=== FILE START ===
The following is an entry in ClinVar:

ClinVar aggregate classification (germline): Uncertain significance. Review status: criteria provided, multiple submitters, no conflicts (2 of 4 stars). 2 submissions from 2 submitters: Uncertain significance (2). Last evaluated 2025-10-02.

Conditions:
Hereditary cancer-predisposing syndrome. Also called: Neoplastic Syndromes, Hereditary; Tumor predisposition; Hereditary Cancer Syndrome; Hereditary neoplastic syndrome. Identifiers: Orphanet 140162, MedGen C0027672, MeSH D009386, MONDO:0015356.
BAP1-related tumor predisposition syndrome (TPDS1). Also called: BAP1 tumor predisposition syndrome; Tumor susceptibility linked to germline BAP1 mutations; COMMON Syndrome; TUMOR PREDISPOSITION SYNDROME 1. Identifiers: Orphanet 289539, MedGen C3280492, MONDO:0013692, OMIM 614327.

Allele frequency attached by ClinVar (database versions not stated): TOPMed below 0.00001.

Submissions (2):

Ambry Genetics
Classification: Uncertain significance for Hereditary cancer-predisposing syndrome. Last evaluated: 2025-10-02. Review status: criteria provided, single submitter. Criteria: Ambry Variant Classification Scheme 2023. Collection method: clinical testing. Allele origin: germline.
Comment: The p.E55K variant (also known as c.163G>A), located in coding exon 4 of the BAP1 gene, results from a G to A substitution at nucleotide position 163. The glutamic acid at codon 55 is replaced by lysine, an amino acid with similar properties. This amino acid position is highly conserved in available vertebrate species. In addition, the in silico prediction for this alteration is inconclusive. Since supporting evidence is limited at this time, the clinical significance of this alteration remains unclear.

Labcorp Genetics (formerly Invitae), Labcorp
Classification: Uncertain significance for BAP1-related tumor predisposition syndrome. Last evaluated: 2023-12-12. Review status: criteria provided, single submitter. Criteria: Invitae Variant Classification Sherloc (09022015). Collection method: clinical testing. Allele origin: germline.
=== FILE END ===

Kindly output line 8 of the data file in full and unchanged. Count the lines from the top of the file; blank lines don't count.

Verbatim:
Ambry Genetics